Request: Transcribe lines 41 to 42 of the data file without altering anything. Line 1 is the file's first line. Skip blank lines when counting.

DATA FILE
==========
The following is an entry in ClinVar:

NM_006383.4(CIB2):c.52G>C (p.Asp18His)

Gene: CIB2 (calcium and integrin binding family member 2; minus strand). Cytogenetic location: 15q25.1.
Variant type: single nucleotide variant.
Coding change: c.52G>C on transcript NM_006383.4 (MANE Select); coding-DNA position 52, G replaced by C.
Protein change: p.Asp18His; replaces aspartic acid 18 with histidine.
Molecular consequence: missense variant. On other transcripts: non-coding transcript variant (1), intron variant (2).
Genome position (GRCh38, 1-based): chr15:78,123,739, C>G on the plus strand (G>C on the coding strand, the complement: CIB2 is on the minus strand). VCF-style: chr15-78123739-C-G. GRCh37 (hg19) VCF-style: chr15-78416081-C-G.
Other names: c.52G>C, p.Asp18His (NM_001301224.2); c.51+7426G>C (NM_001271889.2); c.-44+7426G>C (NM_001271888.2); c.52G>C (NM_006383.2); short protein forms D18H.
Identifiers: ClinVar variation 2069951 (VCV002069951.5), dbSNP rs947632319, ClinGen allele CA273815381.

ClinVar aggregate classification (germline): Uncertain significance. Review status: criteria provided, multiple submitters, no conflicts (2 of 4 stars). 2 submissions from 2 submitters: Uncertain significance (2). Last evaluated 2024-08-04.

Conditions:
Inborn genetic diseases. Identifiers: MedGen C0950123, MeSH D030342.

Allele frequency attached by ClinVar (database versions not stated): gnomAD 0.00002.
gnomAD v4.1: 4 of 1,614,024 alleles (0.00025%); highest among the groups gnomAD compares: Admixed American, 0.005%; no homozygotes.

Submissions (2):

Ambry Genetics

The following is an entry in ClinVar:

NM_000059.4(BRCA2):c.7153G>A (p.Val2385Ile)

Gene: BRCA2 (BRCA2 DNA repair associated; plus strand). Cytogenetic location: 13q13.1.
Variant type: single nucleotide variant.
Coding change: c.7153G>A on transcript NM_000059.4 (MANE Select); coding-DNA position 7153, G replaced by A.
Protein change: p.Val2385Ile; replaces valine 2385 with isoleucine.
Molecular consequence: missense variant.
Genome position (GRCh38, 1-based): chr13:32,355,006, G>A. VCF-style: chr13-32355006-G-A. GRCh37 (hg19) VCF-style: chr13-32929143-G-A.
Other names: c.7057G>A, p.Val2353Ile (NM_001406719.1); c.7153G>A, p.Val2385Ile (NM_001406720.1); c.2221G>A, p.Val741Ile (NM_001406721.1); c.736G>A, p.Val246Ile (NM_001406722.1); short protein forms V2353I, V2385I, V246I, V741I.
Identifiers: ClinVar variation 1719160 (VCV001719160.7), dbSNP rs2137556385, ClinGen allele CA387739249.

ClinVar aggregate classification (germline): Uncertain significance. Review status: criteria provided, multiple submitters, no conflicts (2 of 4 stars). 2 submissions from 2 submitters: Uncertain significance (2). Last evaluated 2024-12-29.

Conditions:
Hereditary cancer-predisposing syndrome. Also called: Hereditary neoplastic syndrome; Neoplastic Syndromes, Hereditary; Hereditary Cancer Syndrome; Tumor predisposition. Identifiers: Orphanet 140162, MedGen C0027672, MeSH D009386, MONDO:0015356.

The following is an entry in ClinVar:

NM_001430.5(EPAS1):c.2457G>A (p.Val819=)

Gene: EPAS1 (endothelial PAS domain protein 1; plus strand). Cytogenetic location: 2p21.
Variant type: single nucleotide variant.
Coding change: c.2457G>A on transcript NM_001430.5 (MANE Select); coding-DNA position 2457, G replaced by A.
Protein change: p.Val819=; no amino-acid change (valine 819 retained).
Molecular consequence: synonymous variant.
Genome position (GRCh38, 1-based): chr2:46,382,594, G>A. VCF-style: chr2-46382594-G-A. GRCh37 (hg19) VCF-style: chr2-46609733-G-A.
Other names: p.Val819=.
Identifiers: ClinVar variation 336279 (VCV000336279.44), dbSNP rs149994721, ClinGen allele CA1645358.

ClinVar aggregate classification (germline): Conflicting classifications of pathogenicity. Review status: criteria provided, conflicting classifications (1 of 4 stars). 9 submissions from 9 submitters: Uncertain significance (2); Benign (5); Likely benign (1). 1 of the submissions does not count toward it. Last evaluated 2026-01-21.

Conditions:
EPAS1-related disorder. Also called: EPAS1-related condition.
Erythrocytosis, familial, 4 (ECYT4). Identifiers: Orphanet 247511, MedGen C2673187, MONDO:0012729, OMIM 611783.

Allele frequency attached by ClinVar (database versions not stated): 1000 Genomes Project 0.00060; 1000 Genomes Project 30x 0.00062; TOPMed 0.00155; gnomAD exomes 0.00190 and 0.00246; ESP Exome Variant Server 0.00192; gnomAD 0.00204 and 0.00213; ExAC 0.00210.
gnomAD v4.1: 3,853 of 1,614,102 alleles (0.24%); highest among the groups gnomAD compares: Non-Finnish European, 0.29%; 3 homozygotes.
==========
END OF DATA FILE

ClinVar aggregate classification (germline): Conflicting classifications of pathogenicity. Review status: criteria provided, conflicting classifications (1 of 4 stars). 9 submissions from 9 submitters: Uncertain significance (2); Benign (5); Likely benign (1). 1 of the submissions does not count toward it. Last evaluated 2026-01-21.

Conditions: